Ecma International, the organization in charge of managing the ECMASCript standard, also known as JavaScript, has published the most recently approved version of the JavaScript language.

ECMAScript 2016, or JavaScript 2016, is the first release in the organization’s new release schedule that it announced in 2015, when it promised to provide yearly updates to the JS standard instead of updates years apart.

The organization also changed the standard’s name last year. On the old naming scheme, this would have been JavaScript Seventh Edition or ES7.

Because there’s now less time to add new features, ECMAScript 2016 features a smaller number of features when compared to the mammoth, ground-breaking, and awaited ECMAScript 2015 (ES6) release.

Support for async functions, which Microsoft has already started to add to Edge, has been deferred to next year’s release.

Instead, JavaScript developers will finally get a “raise to the power” operator, which was mysteriously left out of the standard for twenty years. The operator is **, and you can use it like this:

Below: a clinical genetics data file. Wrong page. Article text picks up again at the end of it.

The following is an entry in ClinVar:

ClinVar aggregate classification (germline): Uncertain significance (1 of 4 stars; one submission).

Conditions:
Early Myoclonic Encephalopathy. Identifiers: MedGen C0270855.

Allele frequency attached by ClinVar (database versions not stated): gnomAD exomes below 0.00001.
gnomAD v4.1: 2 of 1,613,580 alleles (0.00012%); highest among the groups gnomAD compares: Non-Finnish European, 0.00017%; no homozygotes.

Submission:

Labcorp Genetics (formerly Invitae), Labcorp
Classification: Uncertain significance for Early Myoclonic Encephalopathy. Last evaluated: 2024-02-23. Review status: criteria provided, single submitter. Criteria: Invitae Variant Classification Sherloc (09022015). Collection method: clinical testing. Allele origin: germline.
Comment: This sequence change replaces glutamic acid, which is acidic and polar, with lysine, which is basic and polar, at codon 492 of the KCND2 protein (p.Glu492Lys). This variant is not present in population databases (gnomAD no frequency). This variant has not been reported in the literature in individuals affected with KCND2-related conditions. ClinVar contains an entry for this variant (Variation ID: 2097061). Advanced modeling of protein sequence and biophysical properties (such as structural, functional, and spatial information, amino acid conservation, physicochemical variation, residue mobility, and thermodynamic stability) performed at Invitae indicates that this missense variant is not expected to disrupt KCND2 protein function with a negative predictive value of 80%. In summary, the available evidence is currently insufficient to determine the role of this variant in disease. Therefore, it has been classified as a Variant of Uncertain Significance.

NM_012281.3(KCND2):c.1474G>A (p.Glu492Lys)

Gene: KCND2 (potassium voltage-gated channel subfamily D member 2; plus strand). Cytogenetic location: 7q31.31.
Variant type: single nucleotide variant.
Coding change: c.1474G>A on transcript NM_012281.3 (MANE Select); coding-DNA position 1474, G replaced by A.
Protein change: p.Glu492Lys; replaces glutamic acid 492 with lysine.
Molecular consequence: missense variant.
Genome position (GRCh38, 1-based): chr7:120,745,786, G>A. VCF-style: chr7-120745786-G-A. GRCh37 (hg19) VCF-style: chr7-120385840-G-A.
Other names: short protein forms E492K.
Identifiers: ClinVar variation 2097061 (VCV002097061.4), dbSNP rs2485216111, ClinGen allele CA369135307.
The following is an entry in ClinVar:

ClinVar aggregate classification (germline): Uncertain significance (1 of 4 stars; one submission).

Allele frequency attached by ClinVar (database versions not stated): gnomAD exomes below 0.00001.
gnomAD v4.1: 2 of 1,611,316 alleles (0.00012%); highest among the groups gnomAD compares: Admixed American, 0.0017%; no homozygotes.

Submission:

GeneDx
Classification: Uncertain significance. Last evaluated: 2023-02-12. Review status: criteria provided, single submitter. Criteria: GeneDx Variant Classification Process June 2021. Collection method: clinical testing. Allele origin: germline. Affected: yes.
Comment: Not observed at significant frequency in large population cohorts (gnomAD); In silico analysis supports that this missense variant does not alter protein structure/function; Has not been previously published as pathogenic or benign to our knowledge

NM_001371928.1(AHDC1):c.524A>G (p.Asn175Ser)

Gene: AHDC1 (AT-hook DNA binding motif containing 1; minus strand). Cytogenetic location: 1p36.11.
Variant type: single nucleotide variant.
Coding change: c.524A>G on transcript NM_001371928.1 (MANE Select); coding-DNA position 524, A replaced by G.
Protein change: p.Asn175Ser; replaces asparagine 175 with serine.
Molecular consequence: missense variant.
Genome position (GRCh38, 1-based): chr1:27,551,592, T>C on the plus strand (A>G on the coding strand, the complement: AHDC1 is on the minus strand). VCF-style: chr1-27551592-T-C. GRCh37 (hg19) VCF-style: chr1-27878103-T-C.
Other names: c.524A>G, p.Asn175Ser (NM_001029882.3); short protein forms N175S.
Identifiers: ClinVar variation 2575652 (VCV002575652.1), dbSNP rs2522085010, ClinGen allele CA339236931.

#Raise y to the power of 8
x=y**8

Coupled with the possibility of searching data inside an array, these are basically all the new ECMAScript 2016 features.

From now on, expect smaller changelogs from the ECMAScript team, since this was the plan last year. Fewer breaking changes mean more time to migrate code, instead of having to rewrite entire applications, as developers did when ES6 came out last year.

In other JavaScript news…

Microsoft has open-sourced the code editor used for the VS Code service, the Web version of Visual Studio. The project, called the Monaco Editor, is available on GitHub.

A few days ago, Microsoft also announced a few performance tweaks regarding the Chakra JavaScript engine used in its new Edge browser.

The npm JavaScript package registry has just surpassed the 300,000 total package mark.

JavaScript climbed two spots in the TIOBE Index of programming languages and is now ranked seventh, after being ranked ninth a year ago.

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